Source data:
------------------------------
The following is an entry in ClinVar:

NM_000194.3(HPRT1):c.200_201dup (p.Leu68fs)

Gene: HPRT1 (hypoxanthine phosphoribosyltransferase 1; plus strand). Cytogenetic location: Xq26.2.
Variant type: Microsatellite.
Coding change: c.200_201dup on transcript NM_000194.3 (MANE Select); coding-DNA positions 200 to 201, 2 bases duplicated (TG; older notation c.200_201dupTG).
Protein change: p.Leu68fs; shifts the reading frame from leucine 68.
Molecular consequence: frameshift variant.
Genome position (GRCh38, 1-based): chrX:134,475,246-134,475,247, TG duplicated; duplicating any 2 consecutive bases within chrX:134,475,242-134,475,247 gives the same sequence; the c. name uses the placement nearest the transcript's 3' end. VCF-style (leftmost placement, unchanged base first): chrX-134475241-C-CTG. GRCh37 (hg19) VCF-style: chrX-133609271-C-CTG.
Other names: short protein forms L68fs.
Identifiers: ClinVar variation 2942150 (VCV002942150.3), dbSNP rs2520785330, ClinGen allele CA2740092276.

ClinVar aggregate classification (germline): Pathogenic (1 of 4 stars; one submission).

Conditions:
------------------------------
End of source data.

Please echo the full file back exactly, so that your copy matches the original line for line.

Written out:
The following is an entry in ClinVar:

NM_000194.3(HPRT1):c.200_201dup (p.Leu68fs)

Gene: HPRT1 (hypoxanthine phosphoribosyltransferase 1; plus strand). Cytogenetic location: Xq26.2.
Variant type: Microsatellite.
Coding change: c.200_201dup on transcript NM_000194.3 (MANE Select); coding-DNA positions 200 to 201, 2 bases duplicated (TG; older notation c.200_201dupTG).
Protein change: p.Leu68fs; shifts the reading frame from leucine 68.
Molecular consequence: frameshift variant.
Genome position (GRCh38, 1-based): chrX:134,475,246-134,475,247, TG duplicated; duplicating any 2 consecutive bases within chrX:134,475,242-134,475,247 gives the same sequence; the c. name uses the placement nearest the transcript's 3' end. VCF-style (leftmost placement, unchanged base first): chrX-134475241-C-CTG. GRCh37 (hg19) VCF-style: chrX-133609271-C-CTG.
Other names: short protein forms L68fs.
Identifiers: ClinVar variation 2942150 (VCV002942150.3), dbSNP rs2520785330, ClinGen allele CA2740092276.

ClinVar aggregate classification (germline): Pathogenic (1 of 4 stars; one submission).

Conditions: